The Results: Less Pain, Better Sleep + Hormonal Shifts
About halfway through, I started noticing my joint pain begin to fade and not bounce back and forth. Along with my digestion calming down and becoming consistent, the changes were affecting my body’s aches and pains. What a relief! Experiencing pain-free days was informative for me and based on my data, something had changed enough to show me that I didn’t have to live with as much discomfort.
My circadian rhythm started working better. I was sleeping through the night without waking up and also going to sleep and waking up at consistent times. I’ve struggled with sleep interruptions since, but I know what an ideal rhythm is and I’ve embraced being a morning person. Likewise, when I wake up unrested, or my sleep is interrupted, I know something is off.
I felt quite sensitive for the first weeks of Whole30. At the time, I chalked this up to emotional eating, and that the food I had previously consumed must have been masking my feelings. I believe that feelings are important, so it felt like something to pay attention to. But the truth is, emotions were never very buried for me, so the fact that I lumped this into the emotional eating category at the time probably had more to do with a diet culture message about comfort foods being taboo. I have since come to own that eating for health and comfort are both good and don’t have to be mutually exclusive.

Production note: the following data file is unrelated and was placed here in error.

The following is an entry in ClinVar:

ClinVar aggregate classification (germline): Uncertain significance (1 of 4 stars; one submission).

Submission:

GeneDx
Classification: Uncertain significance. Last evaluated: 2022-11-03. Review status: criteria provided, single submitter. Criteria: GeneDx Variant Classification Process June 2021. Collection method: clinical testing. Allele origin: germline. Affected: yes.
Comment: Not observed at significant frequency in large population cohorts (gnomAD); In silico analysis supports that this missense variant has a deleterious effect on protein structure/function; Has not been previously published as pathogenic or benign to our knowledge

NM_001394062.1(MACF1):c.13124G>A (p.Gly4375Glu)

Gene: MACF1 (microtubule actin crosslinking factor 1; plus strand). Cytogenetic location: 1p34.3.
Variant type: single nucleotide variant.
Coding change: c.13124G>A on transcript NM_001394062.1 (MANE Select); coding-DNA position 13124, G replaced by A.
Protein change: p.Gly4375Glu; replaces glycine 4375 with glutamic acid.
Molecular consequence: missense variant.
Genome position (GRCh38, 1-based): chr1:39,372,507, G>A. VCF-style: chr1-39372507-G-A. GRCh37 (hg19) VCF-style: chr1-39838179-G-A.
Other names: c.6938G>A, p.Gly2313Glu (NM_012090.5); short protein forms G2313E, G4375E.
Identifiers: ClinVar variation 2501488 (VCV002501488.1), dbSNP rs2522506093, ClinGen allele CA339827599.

When my 30 days were up, I was also going on vacation. While at the time I thought I was careful, I didn’t reintroduce sugar, grains, legumes, soy and alcohol one by one. I ended up getting quite sick and my period came a few days later, but wouldn’t stop. My hormones were out of whack. My functional medicine doctor and Traditional Chinese Medicine practitioner helped me understand that my body was over-producing estrogen as a result of changes in my composition or hormones, and they helped me get my cycle back on track.
While Whole30 now gives guidance to food reintroduction, I didn’t follow this critical step. Having bungled the learning opportunity, I tried another round of Whole30 a couple of weeks later, and when the second cycle was over, I slowly added one thing back in at a time and recorded my results as it related to how my body felt.
Confirmed Gluten Intolerance